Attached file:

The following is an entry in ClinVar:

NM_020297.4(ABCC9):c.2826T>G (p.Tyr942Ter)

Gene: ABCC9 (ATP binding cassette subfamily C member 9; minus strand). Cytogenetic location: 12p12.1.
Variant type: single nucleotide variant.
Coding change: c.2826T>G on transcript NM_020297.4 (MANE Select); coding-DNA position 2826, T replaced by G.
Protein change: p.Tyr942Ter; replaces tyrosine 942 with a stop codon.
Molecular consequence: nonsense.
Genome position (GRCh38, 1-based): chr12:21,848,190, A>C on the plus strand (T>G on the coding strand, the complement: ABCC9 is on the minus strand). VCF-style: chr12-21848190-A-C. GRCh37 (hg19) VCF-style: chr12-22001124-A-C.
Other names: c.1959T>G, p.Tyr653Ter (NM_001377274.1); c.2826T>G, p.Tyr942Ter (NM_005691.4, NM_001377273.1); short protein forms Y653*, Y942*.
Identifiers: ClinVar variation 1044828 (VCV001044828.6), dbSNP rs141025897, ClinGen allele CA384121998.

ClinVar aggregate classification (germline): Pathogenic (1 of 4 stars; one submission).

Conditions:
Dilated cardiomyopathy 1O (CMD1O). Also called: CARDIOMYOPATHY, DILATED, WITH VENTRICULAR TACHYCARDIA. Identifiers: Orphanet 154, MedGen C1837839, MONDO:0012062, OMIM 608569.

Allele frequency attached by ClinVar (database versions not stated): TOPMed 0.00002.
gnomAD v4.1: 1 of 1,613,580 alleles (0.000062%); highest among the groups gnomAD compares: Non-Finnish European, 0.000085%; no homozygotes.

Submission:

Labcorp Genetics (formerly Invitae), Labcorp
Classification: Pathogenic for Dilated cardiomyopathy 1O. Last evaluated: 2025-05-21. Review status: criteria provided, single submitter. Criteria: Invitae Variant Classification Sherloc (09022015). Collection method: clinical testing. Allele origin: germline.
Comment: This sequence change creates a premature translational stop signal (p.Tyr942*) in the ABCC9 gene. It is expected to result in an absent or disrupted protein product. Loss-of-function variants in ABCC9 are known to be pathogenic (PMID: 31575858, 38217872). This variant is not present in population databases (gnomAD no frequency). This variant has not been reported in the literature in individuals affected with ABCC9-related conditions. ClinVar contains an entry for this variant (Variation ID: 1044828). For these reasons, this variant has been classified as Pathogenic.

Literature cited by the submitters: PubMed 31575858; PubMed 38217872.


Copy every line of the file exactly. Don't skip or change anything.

The following is an entry in ClinVar:

NM_020297.4(ABCC9):c.2826T>G (p.Tyr942Ter)

Gene: ABCC9 (ATP binding cassette subfamily C member 9; minus strand). Cytogenetic location: 12p12.1.
Variant type: single nucleotide variant.
Coding change: c.2826T>G on transcript NM_020297.4 (MANE Select); coding-DNA position 2826, T replaced by G.
Protein change: p.Tyr942Ter; replaces tyrosine 942 with a stop codon.
Molecular consequence: nonsense.
Genome position (GRCh38, 1-based): chr12:21,848,190, A>C on the plus strand (T>G on the coding strand, the complement: ABCC9 is on the minus strand). VCF-style: chr12-21848190-A-C. GRCh37 (hg19) VCF-style: chr12-22001124-A-C.
Other names: c.1959T>G, p.Tyr653Ter (NM_001377274.1); c.2826T>G, p.Tyr942Ter (NM_005691.4, NM_001377273.1); short protein forms Y653*, Y942*.
Identifiers: ClinVar variation 1044828 (VCV001044828.6), dbSNP rs141025897, ClinGen allele CA384121998.

ClinVar aggregate classification (germline): Pathogenic (1 of 4 stars; one submission).

Conditions:
Dilated cardiomyopathy 1O (CMD1O). Also called: CARDIOMYOPATHY, DILATED, WITH VENTRICULAR TACHYCARDIA. Identifiers: Orphanet 154, MedGen C1837839, MONDO:0012062, OMIM 608569.

Allele frequency attached by ClinVar (database versions not stated): TOPMed 0.00002.
gnomAD v4.1: 1 of 1,613,580 alleles (0.000062%); highest among the groups gnomAD compares: Non-Finnish European, 0.000085%; no homozygotes.

Submission:

Labcorp Genetics (formerly Invitae), Labcorp
Classification: Pathogenic for Dilated cardiomyopathy 1O. Last evaluated: 2025-05-21. Review status: criteria provided, single submitter. Criteria: Invitae Variant Classification Sherloc (09022015). Collection method: clinical testing. Allele origin: germline.
Comment: This sequence change creates a premature translational stop signal (p.Tyr942*) in the ABCC9 gene. It is expected to result in an absent or disrupted protein product. Loss-of-function variants in ABCC9 are known to be pathogenic (PMID: 31575858, 38217872). This variant is not present in population databases (gnomAD no frequency). This variant has not been reported in the literature in individuals affected with ABCC9-related conditions. ClinVar contains an entry for this variant (Variation ID: 1044828). For these reasons, this variant has been classified as Pathogenic.

Literature cited by the submitters: PubMed 31575858; PubMed 38217872.